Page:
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    Miami man skirts law with Cuban satellite business

    Posted on Monday, 11.11.13

    Miami man skirts law with Cuban satellite business
    BY JUAN O. TAMAYO
    JTAMAYO@ELNUEVOHERALD.COM

    What U.S. government subcontractor Alan P. Gross could not do in Cuba is
    being carried out by a Miami man who started out just wanting to cut the
    price of his phone calls to his father and grandmother on the island.

    Gross is serving a 15-year prison sentence in Havana for delivering
    three satellite telephones, paid for by Washington, to Jewish groups on
    the island so they could access the Internet directly and bypass
    government controls.

    The Miami man says he has sold at least 35 similar satellite systems in
    Cuba, some to surf the Web but most for illegal phone operations — using
    the systems to connect international calls at prices at least 50 percent
    cheaper than legal rates.

    But Ricardo Arevalo, general manager of a company that leases satellite
    internet equipment, estimated the number of such systems in Cuba is
    closer to 300 — even though sending them there is illegal in the United
    States and on the island.

    Whatever the numbers, the presence of such systems on the island
    indicates that Cuba’s communist government is losing its battle to
    monitor and control the communications of its 11 million people.

    The illegal phone operations also siphon millions of dollars from the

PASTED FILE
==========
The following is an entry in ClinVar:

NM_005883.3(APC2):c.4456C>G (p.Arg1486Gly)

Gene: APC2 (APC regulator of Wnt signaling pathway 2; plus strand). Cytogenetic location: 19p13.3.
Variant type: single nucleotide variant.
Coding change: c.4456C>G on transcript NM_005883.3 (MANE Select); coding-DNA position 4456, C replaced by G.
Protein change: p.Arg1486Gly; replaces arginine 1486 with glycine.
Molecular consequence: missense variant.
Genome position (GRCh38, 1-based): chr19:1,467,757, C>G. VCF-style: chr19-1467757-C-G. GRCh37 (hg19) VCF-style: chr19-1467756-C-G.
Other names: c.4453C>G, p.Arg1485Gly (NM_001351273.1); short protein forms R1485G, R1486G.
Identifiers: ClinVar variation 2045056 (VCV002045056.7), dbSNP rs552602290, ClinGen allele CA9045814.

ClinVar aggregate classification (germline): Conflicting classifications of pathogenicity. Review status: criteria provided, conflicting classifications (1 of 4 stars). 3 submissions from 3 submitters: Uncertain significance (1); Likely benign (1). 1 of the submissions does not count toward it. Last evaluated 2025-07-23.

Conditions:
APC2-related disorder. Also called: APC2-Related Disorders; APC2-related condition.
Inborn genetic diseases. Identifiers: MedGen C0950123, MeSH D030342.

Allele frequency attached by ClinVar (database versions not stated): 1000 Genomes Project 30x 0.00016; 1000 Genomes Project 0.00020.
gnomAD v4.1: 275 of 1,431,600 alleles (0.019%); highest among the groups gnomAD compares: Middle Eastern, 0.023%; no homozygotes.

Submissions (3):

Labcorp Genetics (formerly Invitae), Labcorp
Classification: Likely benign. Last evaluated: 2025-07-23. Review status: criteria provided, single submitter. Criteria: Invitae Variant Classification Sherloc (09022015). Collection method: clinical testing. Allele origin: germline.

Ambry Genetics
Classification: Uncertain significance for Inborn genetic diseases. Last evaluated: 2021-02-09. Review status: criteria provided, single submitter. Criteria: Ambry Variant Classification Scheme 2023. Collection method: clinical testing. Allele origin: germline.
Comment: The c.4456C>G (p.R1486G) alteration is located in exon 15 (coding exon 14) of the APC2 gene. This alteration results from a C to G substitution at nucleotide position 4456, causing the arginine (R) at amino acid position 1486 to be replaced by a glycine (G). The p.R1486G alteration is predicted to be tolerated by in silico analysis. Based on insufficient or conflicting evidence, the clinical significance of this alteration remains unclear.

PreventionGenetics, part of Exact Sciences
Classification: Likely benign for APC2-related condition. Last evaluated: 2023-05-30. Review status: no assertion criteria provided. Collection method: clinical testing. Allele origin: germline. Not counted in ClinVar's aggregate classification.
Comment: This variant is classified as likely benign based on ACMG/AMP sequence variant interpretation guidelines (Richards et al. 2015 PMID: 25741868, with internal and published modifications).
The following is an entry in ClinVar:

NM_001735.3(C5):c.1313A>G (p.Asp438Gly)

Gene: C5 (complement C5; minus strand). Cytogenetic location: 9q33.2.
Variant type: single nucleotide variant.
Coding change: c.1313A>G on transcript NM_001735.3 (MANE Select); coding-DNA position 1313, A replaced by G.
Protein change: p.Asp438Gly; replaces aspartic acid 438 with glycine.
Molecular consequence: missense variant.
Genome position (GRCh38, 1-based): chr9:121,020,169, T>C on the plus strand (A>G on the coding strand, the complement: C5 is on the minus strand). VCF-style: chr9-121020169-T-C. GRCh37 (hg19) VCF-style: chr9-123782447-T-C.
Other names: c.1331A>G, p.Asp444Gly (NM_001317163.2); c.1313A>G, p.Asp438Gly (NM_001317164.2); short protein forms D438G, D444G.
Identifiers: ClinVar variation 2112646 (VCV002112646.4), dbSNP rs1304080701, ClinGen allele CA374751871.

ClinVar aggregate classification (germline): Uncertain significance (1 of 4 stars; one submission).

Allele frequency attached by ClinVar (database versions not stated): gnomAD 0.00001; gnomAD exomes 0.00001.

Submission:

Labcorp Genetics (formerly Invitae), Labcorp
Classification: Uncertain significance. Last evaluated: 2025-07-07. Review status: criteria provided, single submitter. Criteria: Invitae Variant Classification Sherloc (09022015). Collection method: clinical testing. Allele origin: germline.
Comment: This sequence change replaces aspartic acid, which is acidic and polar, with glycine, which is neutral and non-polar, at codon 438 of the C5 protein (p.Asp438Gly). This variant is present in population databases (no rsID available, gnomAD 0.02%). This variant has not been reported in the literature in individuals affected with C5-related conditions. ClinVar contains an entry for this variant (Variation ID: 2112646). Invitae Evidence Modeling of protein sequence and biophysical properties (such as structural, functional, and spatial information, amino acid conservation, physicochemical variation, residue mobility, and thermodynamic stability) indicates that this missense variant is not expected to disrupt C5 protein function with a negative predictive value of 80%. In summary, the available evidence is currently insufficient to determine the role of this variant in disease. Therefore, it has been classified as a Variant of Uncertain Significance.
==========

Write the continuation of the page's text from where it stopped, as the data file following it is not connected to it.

state-owned telecommunications monopoly, known as ETECSA, in a country
    facing a desperately limp economy.

    Cuba’s Granma newspaper reported in December that 13 people were under
    arrest for two phone operations, headed by Cubans in Canada and Spain,
    that sold minutes at 50 cents and defrauded ETECSA of $3 million since 2009.

    The three satellite phones delivered by Gross, a 64-year old Maryland
    resident, were paid for by the U.S. Agency for International Development
    as part of its campaign to provide Cubans with uncensored access to
    information — a campaign that Havana alleges is a thinly veiled plot to
    topple the communist system.

    Yet the impetus behind the illegal phone systems operating in Cuba is
    not politics but pure and simple capitalism — low rates for calls to the
    island, high profits for those who run the businesses.

    “I started this business in 2006 because I got tired of paying so much
    to talk to my father and my grandmother in Cuba,” said the Miami man,
    who studied Internet networks at Miami Dade College.

    Now 34, he runs the Web page www.internetsatelitalparacuba.com but asked
    for anonymity to avoid possible problems arising out of the U.S. trade
    embargo.

    The business starts with a satellite Internet system, commonly used by
    residents of areas with poor access like Alaska. The signals go from a
    home or business to a satellite and then to a ground station in the
    United States, and don’t require land phone lines.

    Arevalo said his company, Exede, charges $59 a month for up to 10
    gigabytes of traffic on its leased modem and 26-inch satellite dish,
    with free use between midnight and 7 a.m. Exede leases only in the
    United State and not in Cuba, he stressed.

    Other companies, such as HughesNet, sell the dish and modem for about
    $300 but charge $40 per month for enough traffic to keep two telephone
    lines to Cuba open for eight hours per day, said the Miami businessman.

    Arevalo estimated that 300 to 400 units of an older Wildblue satellite